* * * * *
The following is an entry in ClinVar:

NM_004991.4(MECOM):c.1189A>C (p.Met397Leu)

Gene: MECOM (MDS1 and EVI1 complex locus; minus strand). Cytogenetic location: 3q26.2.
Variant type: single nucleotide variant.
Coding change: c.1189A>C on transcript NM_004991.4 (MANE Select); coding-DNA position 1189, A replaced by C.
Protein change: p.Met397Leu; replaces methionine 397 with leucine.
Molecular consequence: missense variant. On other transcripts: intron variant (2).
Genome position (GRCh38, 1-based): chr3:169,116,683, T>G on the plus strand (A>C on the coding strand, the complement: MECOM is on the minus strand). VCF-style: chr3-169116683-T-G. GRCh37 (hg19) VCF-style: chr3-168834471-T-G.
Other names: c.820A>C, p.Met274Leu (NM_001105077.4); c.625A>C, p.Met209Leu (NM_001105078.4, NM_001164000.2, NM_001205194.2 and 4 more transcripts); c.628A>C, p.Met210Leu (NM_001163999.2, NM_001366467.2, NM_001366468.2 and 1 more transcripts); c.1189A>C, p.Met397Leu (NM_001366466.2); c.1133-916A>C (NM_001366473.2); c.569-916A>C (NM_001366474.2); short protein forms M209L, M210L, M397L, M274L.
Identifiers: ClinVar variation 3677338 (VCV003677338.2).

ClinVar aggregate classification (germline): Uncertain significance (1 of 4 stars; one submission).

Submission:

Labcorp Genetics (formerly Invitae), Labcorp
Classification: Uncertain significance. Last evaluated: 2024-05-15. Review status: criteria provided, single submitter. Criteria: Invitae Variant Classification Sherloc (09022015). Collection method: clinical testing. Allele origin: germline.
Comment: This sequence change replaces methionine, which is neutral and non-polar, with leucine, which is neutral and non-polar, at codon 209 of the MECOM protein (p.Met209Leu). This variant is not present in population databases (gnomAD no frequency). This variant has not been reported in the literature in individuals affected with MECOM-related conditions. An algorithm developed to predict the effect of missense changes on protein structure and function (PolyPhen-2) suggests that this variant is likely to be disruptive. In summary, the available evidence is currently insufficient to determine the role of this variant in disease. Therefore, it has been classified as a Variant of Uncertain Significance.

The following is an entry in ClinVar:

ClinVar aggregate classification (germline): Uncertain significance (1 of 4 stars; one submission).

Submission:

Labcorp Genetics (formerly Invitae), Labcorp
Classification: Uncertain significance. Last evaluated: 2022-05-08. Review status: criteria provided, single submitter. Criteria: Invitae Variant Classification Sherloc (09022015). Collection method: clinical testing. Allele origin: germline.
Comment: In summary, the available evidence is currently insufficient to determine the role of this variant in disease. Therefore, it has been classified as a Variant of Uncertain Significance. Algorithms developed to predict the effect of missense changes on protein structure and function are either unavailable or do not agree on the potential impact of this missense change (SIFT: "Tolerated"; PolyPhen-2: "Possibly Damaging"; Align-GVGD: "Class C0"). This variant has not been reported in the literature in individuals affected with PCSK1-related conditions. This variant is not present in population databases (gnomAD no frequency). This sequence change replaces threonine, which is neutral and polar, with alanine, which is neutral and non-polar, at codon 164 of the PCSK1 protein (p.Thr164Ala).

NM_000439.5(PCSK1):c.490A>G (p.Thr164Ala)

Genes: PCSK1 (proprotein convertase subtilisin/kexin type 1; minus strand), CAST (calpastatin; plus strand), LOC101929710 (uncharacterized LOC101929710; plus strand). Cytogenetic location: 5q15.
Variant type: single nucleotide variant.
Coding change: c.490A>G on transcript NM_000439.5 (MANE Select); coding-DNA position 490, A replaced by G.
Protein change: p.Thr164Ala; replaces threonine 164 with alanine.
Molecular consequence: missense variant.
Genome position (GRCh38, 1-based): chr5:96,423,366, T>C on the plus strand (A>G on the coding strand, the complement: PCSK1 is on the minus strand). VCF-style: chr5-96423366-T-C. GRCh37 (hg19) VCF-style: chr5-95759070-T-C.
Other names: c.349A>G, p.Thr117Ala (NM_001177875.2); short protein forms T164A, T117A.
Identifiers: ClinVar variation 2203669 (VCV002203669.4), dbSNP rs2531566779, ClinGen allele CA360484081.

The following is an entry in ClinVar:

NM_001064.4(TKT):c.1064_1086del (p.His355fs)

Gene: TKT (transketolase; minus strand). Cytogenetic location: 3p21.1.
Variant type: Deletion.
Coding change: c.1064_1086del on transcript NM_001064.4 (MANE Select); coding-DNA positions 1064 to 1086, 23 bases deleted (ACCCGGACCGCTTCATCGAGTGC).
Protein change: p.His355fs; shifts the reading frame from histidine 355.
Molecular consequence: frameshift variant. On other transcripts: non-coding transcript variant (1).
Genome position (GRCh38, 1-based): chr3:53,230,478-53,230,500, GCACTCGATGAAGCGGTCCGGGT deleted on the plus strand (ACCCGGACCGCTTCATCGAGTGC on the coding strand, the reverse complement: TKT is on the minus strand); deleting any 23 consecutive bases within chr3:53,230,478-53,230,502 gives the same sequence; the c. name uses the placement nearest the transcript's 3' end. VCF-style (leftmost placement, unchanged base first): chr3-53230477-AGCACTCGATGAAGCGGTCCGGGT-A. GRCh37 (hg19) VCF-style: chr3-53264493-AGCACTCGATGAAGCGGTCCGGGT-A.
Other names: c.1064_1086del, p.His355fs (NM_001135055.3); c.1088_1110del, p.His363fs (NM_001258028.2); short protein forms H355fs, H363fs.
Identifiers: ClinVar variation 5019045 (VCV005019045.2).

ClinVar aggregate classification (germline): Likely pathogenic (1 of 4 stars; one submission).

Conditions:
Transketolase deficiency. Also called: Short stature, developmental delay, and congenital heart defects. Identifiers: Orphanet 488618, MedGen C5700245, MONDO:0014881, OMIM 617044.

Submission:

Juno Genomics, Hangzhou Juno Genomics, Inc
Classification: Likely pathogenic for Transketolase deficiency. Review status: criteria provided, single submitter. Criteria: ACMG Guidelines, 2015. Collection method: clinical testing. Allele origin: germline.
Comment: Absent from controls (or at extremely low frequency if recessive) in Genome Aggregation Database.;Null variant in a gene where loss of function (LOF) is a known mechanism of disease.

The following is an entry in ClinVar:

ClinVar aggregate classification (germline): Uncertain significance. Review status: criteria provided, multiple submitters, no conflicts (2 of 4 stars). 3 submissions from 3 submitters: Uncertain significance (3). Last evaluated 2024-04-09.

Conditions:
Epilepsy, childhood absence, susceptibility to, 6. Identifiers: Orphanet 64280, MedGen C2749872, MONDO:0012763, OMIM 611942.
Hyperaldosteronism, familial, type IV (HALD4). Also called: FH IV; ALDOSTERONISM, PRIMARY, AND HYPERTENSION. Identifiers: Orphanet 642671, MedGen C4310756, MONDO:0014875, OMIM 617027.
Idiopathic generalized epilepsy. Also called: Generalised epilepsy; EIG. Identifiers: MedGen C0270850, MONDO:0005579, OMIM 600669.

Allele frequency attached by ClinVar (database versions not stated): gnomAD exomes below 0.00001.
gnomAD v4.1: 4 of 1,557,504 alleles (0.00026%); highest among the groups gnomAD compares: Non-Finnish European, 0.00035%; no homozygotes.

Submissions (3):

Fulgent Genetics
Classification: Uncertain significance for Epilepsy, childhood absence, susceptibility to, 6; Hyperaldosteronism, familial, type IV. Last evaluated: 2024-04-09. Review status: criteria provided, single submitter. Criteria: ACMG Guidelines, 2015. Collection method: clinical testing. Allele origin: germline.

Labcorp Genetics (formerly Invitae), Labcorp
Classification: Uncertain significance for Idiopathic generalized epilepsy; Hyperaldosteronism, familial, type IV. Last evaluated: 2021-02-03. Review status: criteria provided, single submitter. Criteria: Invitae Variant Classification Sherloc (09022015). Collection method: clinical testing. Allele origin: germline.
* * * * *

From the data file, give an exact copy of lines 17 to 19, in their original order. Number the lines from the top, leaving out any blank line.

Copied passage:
ClinVar aggregate classification (germline): Uncertain significance (1 of 4 stars; one submission).

Submission:

Labcorp Genetics (formerly Invitae), Labcorp